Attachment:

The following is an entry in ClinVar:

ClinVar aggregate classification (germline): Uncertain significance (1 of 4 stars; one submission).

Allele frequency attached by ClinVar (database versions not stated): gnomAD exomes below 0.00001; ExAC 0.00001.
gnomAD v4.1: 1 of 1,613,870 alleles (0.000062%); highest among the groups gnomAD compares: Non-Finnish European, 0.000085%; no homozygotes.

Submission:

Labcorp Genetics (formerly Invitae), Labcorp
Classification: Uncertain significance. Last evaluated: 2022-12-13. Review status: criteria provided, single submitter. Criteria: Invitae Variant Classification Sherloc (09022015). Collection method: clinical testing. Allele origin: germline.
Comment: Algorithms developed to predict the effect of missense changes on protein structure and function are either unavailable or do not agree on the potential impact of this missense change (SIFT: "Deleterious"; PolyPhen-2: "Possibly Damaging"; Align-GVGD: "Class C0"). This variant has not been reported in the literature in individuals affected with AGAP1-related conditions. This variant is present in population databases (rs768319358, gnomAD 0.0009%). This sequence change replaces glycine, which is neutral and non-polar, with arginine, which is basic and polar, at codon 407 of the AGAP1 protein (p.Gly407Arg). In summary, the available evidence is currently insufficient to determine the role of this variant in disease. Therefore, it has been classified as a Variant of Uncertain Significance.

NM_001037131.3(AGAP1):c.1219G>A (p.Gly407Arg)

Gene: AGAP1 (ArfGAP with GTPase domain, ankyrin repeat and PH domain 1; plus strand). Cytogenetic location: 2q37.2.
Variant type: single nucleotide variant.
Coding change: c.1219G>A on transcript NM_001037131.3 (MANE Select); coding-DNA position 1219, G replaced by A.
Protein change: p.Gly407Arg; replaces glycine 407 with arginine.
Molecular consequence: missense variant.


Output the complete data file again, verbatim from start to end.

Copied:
The following is an entry in ClinVar:

ClinVar aggregate classification (germline): Uncertain significance (1 of 4 stars; one submission).

Allele frequency attached by ClinVar (database versions not stated): gnomAD exomes below 0.00001; ExAC 0.00001.
gnomAD v4.1: 1 of 1,613,870 alleles (0.000062%); highest among the groups gnomAD compares: Non-Finnish European, 0.000085%; no homozygotes.

Submission:

Labcorp Genetics (formerly Invitae), Labcorp
Classification: Uncertain significance. Last evaluated: 2022-12-13. Review status: criteria provided, single submitter. Criteria: Invitae Variant Classification Sherloc (09022015). Collection method: clinical testing. Allele origin: germline.
Comment: Algorithms developed to predict the effect of missense changes on protein structure and function are either unavailable or do not agree on the potential impact of this missense change (SIFT: "Deleterious"; PolyPhen-2: "Possibly Damaging"; Align-GVGD: "Class C0"). This variant has not been reported in the literature in individuals affected with AGAP1-related conditions. This variant is present in population databases (rs768319358, gnomAD 0.0009%). This sequence change replaces glycine, which is neutral and non-polar, with arginine, which is basic and polar, at codon 407 of the AGAP1 protein (p.Gly407Arg). In summary, the available evidence is currently insufficient to determine the role of this variant in disease. Therefore, it has been classified as a Variant of Uncertain Significance.

NM_001037131.3(AGAP1):c.1219G>A (p.Gly407Arg)

Gene: AGAP1 (ArfGAP with GTPase domain, ankyrin repeat and PH domain 1; plus strand). Cytogenetic location: 2q37.2.
Variant type: single nucleotide variant.
Coding change: c.1219G>A on transcript NM_001037131.3 (MANE Select); coding-DNA position 1219, G replaced by A.
Protein change: p.Gly407Arg; replaces glycine 407 with arginine.
Molecular consequence: missense variant.